The organizational structure at CHB is responsive and adapts to the constant changes in healthcare, technology, innovations, and the needs of patients, families, and staff. The CNO is a member of board committees and has operational accountability for all nursing practice. Nurses in nontraditional roles and interventional/treatment areas either report directly to the CNO or are involved in all nursing leadership committees and teams. The CNO fosters an environment that supports innovation and empowerment of all nurses. RNs at all levels are actively involved in committees and initiatives. Fiscal responsibility is a part of every nurse's responsibility at CHB; nurses from all levels and areas have input into budget processes.

Decision making is decentralized to staff and managers at the unit and program level. Nursing units are self-governed. There's a high level of expectation for staff nurses to be decision makers through job performance and clinical ladder expectations. New graduate nurses are also involved in decision-making activities. Shared governance structures have influence over how the nursing department is organized and how nurses from all levels are involved in decisions regarding nursing practice.The staff nurse council comprises staff nurses from every practice area and provides a conduit for each unit to the CNO.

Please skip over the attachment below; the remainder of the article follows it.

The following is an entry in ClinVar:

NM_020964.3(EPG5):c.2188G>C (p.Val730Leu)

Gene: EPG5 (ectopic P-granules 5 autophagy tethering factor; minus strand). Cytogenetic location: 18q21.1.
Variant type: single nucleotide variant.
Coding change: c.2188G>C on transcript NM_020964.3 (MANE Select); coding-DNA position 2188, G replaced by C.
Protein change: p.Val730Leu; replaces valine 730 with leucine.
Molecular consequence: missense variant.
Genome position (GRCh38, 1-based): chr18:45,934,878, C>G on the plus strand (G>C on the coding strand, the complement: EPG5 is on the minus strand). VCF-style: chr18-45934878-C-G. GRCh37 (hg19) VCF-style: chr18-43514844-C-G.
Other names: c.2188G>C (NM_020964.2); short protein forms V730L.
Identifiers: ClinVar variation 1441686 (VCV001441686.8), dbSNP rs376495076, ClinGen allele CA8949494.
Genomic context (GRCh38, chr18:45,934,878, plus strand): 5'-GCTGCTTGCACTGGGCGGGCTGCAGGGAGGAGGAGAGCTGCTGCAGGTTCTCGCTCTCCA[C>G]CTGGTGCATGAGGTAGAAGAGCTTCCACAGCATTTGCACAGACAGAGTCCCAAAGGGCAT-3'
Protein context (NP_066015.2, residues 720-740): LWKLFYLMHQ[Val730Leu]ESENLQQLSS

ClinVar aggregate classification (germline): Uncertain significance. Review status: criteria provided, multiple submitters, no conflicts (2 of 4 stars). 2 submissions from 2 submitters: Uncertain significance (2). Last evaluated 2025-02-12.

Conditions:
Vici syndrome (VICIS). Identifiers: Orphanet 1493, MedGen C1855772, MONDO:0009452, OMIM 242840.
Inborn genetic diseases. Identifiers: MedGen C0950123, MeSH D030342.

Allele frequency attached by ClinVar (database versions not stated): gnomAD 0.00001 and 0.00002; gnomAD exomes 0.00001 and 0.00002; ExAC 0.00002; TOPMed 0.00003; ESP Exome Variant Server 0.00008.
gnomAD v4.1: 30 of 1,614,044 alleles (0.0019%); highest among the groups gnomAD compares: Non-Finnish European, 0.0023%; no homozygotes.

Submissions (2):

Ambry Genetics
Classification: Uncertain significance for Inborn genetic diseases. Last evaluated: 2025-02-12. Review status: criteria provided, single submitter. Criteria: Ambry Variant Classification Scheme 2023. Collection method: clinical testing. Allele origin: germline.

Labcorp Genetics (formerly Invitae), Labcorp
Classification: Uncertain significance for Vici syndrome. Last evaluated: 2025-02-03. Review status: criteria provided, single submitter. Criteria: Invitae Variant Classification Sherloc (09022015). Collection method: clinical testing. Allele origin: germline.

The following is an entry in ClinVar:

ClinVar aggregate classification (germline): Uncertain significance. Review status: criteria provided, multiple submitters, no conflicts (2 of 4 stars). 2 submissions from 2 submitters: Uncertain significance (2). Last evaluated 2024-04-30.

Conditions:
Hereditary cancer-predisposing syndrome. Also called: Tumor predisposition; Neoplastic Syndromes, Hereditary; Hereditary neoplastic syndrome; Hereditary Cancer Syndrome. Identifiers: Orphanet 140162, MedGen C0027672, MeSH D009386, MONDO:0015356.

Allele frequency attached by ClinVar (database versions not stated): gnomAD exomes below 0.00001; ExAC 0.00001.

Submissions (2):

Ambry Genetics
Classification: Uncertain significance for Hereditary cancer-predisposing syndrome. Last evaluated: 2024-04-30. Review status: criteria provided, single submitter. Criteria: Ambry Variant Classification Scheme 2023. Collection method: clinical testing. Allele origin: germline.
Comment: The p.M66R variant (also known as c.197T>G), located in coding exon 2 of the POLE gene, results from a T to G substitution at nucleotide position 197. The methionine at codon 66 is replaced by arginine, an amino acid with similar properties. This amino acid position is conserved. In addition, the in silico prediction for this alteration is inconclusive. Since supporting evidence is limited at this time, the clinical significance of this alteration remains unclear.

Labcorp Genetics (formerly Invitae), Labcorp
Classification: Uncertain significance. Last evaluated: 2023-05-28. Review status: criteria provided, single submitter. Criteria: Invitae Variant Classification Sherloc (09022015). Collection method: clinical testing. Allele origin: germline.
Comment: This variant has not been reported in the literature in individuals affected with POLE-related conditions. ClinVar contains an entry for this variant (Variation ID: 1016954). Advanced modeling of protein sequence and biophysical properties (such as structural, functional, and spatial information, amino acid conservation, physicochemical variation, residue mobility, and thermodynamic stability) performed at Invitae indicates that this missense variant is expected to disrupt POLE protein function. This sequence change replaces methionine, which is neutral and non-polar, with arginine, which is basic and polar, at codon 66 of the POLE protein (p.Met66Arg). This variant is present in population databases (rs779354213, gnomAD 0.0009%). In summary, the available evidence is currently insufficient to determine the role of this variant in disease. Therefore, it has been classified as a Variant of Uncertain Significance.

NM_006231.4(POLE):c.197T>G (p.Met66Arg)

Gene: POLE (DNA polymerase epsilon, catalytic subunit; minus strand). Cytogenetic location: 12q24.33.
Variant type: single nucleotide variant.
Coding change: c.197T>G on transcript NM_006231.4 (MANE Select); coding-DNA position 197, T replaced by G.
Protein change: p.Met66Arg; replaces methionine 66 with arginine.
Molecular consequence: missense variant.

Back to Top | Article Outline
Personnel policies

The nurse recruitment and retention committee establishes goals and methods to attract new nurses and retain nursing staff, such as the new graduate program, relationships with schools of nursing, a co-op program, and the Student Career Opportunity Outreach program (SCOOP).

Staff in all units practice some form of self-scheduling and are paid partly on a salary structure and partially on flex hourly rate, which allows for flexible scheduling.

A supportive peer-review process focuses on improving practice by means of coaching and advising by the peer nursing leaders on the units. Nurses advance in the clinical ladder program via a peer-review process.

Back to Top | Article Outline
Professional model of care